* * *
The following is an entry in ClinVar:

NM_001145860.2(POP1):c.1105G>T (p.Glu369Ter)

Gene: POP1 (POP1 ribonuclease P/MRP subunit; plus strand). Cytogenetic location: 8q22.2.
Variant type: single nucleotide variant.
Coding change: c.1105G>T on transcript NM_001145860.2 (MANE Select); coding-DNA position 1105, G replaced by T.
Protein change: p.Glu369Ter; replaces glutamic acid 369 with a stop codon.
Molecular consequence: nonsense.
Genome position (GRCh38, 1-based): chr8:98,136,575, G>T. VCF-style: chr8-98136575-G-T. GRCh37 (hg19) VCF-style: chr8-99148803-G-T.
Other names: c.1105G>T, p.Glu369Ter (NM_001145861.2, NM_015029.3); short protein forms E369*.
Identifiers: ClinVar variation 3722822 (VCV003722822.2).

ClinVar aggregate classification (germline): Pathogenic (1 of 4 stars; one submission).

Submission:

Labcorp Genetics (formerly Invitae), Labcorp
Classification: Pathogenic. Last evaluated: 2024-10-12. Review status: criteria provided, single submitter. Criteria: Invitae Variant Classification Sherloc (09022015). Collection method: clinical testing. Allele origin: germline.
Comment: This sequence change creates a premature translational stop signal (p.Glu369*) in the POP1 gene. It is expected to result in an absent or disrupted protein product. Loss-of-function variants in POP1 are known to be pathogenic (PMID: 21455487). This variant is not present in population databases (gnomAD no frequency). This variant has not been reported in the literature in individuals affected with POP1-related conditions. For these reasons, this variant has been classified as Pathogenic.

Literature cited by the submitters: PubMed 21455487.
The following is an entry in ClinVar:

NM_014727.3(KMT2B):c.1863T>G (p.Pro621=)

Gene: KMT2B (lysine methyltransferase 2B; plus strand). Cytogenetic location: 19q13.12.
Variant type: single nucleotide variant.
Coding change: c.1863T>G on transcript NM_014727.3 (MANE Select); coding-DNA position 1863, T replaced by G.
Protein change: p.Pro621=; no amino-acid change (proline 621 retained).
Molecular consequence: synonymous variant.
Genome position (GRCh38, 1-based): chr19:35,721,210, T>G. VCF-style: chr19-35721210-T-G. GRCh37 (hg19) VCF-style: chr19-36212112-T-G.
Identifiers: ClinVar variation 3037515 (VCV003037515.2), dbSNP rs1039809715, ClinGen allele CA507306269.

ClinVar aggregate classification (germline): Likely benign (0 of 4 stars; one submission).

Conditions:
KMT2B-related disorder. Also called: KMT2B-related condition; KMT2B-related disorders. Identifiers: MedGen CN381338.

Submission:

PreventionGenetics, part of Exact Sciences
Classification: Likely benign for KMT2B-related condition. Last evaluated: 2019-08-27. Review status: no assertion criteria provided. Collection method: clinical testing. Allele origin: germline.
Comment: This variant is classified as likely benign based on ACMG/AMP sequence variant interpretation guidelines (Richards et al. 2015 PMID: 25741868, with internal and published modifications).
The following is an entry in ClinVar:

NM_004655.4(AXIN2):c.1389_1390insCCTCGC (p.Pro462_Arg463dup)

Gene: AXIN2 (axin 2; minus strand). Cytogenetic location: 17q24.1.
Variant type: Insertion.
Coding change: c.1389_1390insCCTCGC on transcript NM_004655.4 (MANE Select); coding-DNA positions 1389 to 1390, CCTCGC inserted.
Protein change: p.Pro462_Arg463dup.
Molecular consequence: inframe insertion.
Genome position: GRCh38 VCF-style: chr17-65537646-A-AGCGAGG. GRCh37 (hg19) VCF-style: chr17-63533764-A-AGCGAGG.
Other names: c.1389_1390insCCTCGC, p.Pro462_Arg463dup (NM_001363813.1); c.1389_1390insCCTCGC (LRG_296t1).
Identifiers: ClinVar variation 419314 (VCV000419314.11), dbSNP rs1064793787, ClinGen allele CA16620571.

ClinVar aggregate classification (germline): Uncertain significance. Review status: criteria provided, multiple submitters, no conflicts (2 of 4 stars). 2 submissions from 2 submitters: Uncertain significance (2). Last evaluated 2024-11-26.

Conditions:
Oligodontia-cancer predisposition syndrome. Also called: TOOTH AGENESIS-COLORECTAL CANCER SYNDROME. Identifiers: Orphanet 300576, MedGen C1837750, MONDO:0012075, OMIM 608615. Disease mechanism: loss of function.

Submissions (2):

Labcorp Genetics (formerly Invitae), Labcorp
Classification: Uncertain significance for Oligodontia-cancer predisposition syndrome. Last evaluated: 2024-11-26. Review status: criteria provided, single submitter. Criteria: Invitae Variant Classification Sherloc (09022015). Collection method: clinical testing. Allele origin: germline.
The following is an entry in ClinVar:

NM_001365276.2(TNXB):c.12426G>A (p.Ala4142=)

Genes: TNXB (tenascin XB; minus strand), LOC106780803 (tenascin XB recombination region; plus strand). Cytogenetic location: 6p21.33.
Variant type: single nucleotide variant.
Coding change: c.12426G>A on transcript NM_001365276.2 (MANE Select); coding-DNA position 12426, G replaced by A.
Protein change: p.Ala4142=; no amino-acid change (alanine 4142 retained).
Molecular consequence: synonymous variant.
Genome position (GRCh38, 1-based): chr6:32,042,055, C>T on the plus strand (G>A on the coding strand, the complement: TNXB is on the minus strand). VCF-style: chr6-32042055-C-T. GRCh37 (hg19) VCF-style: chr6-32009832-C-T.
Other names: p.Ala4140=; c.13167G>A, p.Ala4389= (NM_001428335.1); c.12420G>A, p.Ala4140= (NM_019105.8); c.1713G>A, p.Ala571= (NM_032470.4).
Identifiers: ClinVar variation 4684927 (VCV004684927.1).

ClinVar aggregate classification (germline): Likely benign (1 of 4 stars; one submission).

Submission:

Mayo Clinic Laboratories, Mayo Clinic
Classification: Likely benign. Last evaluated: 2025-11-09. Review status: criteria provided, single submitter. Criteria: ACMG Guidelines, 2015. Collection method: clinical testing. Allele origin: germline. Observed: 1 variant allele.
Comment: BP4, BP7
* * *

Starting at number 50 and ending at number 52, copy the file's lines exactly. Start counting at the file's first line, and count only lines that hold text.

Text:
NM_001365276.2(TNXB):c.12426G>A (p.Ala4142=)

Genes: TNXB (tenascin XB; minus strand), LOC106780803 (tenascin XB recombination region; plus strand). Cytogenetic location: 6p21.33.
Variant type: single nucleotide variant.